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The PeaceHavens Project

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Lancaster's connection with the Bentham Mill

(Updated June 2022 for the Lancaster Maritime Museum)

 

 

  The purpose of this page. This is to show the importance of Lancaster Docks to the flax mills at Bentham. Virtually every bale of flax delivered to Bentham Mills came via the warehouses on St George's Quay. The seals on those bales are about to be returned there.

 

 

  For many decades in the 18th & 19th centuries, Russia was by far the world's greatest exporter of flax via Archangel, Konigsberg, Kronstadt, Libnau, Memel, Narva, Pernau, Revel, Riga, St Petersburg, Tilsit, Windau and Great Britain was Russia's major customer.
   J., T. & W. Hornby established themselves in Bentham Village about 1795, and operated from Low Bentham Mills with flax bales coming via St.
George's Quay at Lancaster, which was originally built in 1750 for the import of sugar, cotton, rum and mahogany and the export of furniture, general merchandise and slaves to the colonies in North America and the West Indies. In the early 19th century they moved to High Bentham Mill and imported bales of Russian Flax Stems by the thousand through the warehouses from which they were transported by four horse drawn wagons to the Bentham Mills.

 

  The Flax bales had been shipped to Lancaster in trading ships, called Galliots and Galeas, as soon as possible after the flax was harvested during the Autumn months in Russia. This was to avoid the stormy Winter weather around the top of  Scotland, which had claimed many a fine ship.

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  The Napoleonic Wars raised both demand and price for linen goods in the 1790s, but at the same time made the Baltic trade in raw  materials more  difficult. Napoleon's blockade of the Baltic raised the price of a ton of flax from 40 to 170. The tonnage of shipping from  the Baltic via  Lancaster to Bentham Mills was falling  back in the late 1790s, while from 1808 to 1813 no ships entered the port at all.

   Some flax was brought in to Bentham Mills from Liverpool to fill the gap until 1808, when the blockade  really began to bite. Meanwhile the West House and Little Patrick Mills in North Yorkshire got their raw materials via Hull, and the east coast. and managed to fare much better. Bentham Mill did not  recover until the late 1820's and then prospered greatly.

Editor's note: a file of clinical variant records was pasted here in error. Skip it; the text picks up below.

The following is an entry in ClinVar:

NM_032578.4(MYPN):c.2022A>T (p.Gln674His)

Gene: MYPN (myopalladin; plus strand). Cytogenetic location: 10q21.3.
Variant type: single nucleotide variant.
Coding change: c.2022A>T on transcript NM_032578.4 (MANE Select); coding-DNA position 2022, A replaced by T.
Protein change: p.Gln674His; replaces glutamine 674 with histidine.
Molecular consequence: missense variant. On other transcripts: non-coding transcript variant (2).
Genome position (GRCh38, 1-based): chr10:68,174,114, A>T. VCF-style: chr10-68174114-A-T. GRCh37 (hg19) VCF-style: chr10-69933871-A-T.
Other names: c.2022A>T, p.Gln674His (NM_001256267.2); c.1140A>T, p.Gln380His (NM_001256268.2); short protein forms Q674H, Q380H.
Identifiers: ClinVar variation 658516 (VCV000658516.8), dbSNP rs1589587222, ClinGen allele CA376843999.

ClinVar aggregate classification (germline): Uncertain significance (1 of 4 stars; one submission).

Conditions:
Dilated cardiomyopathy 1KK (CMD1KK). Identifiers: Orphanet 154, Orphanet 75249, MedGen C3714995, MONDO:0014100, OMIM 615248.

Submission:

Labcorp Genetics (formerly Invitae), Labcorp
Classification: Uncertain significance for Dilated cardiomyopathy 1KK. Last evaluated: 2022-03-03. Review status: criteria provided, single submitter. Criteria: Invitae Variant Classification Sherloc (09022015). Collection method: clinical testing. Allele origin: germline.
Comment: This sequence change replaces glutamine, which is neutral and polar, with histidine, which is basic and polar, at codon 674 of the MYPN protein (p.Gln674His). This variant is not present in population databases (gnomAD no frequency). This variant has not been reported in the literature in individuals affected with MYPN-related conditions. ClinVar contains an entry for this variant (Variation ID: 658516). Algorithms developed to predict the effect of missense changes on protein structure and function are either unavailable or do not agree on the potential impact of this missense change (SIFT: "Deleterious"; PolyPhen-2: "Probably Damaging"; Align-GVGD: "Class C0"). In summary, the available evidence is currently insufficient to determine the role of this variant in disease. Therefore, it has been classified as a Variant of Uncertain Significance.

Lancaster, on the north west coast of England, was a town which had merchants who were involved in the slave trade. Having started slowly and gradually increasing the number of voyages, Lancaster became the fourth biggest slaving port after Liverpool, London and Bristol. Merchants and ships from other smaller ports traded through Lancaster. Also in Lloyd's Register of 1776 is James Moss as master of Dallam Tower, a brig of 160 tons, built at Lancaster in 1767, and owned by M. Fresh. There were voyages for this vessel with James Moss as master from 1768 to 1776, mainly to Narva and St Petersburg, often calling at Hull on the outward voyage. The vessel returned mostly to Lancaster; but the voyage referred to in his wife's letter of 1774 ended in the Wyre estuary to deliver flax and hemp to the manufacturers of Kirkham sailcloth. These included towns such as Preston on the north east coast, and the nearby towns of Poulton-le-Fylde and Ulverston. Perhaps not a coincidence but the Abolitionist Movement copper half penny of 1790 - 1797 had the same clasped hands of friendship used by Alexander Shubin, the Anchourer at the Port of St Petersburg, and uniquely 13 of these seals were found at Bentham Mills who imported their flax bales via Lancaster, and nowhere else. Around the coin's perimeter was the promise. "Payable in Lancaster, Liverpool and London". The hands are used as the cover for PeaceHavens Project.

 

 

    Lancaster Maritime Museum houses the Collection.

 

 

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